A far-reaching new survey suggests that the majority of industry professionals believe that the UK’s energy policy is ‘on pause’ and Britain is no longer on track to meet its target to cut carbon emissions by more than half by 2030.
According to research published by the Energy Institute in recent days, as many as 80 per cent of industry professionals now hold the view that the UK will not meet these targets.
The survey found that many commentators are growingly increasingly frustrated with what The Guardian describes as a ‘list of stalled Government decisions’ in relation to energy initiatives and incentives in recent years.
It cites delayed negotiations over a proposed tidal power lagoon in Swansea Bay – thought to have the potential to develop more than ten per cent of the UK’s electricity – as one of many initiatives long-forgotten.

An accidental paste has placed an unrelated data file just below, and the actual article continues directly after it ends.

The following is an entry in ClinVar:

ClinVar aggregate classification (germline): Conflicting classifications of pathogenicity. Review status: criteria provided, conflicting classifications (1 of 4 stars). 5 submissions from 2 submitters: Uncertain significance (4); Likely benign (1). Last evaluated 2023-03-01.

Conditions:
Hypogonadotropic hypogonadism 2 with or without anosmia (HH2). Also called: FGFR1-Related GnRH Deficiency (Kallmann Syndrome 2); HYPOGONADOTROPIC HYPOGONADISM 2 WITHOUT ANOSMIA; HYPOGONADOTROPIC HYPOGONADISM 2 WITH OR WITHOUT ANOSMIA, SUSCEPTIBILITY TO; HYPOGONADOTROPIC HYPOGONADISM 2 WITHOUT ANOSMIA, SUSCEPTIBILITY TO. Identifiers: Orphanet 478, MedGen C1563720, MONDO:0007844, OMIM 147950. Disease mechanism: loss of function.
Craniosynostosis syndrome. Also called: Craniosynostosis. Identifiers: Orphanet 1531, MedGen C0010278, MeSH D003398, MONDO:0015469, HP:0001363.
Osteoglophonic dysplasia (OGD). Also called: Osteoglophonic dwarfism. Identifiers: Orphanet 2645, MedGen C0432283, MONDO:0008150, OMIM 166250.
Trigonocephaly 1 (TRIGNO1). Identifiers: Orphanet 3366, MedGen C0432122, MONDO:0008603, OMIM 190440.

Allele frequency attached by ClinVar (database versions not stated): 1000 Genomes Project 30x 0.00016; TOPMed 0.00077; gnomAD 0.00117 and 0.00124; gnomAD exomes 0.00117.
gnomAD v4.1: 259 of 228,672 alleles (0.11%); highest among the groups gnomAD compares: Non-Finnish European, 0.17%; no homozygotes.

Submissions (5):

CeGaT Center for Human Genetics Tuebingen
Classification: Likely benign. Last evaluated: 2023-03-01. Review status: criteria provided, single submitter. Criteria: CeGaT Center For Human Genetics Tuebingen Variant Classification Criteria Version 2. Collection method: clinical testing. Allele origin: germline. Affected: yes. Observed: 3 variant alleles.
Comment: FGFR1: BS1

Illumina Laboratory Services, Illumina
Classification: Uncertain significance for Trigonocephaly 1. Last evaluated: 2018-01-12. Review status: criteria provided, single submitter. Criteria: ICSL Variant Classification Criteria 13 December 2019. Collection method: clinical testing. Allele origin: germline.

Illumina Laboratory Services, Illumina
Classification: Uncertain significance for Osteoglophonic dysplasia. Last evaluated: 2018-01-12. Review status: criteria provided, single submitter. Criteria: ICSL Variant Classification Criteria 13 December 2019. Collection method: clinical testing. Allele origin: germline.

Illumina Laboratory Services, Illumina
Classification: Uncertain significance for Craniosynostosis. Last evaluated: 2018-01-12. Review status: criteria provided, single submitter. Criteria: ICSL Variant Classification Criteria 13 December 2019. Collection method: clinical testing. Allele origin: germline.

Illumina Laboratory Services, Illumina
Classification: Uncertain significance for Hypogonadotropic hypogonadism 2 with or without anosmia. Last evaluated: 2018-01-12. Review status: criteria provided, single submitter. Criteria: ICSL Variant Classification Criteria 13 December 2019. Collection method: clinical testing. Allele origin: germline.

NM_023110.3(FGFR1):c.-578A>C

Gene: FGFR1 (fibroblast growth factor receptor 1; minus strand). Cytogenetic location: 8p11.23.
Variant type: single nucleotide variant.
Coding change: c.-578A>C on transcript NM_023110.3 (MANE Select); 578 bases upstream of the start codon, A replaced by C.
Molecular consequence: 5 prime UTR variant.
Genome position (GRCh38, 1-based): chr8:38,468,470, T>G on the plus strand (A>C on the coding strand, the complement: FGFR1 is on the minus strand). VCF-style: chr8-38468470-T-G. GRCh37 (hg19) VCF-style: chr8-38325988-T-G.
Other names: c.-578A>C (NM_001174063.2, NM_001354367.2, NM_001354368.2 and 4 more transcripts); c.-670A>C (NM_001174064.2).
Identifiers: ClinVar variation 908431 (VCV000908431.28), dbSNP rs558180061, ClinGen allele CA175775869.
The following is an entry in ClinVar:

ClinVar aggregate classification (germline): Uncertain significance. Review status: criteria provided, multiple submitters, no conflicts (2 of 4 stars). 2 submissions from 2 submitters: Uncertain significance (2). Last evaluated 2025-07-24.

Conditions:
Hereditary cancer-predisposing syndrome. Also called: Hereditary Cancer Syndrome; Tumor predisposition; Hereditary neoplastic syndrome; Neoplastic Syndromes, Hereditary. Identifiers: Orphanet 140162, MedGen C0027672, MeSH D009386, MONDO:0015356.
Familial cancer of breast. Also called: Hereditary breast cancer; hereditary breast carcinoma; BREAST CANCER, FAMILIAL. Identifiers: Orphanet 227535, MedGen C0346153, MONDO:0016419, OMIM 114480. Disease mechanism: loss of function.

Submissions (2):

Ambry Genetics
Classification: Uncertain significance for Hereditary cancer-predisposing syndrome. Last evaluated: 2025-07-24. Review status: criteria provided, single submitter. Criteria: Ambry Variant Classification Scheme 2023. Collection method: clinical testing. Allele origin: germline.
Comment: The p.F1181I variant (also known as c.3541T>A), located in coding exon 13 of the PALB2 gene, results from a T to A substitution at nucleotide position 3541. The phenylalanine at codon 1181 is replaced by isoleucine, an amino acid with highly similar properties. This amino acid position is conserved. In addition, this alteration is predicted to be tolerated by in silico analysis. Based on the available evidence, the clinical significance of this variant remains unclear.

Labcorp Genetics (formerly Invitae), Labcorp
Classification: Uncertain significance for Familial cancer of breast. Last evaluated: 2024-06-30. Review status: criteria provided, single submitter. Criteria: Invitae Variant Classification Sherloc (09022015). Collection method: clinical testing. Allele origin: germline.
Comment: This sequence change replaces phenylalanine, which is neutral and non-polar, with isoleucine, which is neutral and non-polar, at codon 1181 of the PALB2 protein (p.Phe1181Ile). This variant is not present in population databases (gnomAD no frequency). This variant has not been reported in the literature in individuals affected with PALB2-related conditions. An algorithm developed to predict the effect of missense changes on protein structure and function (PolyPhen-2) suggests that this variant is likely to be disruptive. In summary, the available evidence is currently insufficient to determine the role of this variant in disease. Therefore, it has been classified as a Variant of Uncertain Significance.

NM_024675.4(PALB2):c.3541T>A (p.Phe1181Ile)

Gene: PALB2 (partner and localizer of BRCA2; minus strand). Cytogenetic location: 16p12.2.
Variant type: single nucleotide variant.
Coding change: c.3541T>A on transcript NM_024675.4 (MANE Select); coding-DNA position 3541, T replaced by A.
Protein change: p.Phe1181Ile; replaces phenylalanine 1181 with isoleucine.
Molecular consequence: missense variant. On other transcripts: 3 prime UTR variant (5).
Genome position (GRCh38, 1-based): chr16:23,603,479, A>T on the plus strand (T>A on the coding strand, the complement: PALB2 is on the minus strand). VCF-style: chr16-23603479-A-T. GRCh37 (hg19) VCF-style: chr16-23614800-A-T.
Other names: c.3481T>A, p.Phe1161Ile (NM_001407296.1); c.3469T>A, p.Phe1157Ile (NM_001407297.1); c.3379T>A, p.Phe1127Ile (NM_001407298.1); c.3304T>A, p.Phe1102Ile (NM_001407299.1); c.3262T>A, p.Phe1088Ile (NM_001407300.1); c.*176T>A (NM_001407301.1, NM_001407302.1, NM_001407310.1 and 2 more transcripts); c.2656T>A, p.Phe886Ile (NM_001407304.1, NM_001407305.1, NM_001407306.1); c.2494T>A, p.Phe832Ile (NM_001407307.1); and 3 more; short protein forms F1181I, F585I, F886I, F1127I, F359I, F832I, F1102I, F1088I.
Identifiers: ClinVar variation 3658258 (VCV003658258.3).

It also criticises the Government’s lapse in publishing its proposed Clean Power Plan, which was supposed to lay out exactly how the UK would achieve its target of cutting carbon emissions by 57 per cent compared to levels recorded in 1990.
The plan, which was initially expected to be published last year, is now “long overdue,” according to Louise Kingham, chief executive of the Energy Institute.
She said: “The mood among our members is that energy policy is ‘on pause’ and ministers need to hit the play button.”
Jim Skea, president of the leading energy group, added that there is an “urgent need” for the Government to get its Clean Power Plan published immediately if targets are to be achieved.
The group’s report also found that the majority of energy sector professionals and bodies want the UK to keep existing EU energy and climate arrangements – including the renewable energy and energy efficiency directives – after Brexit.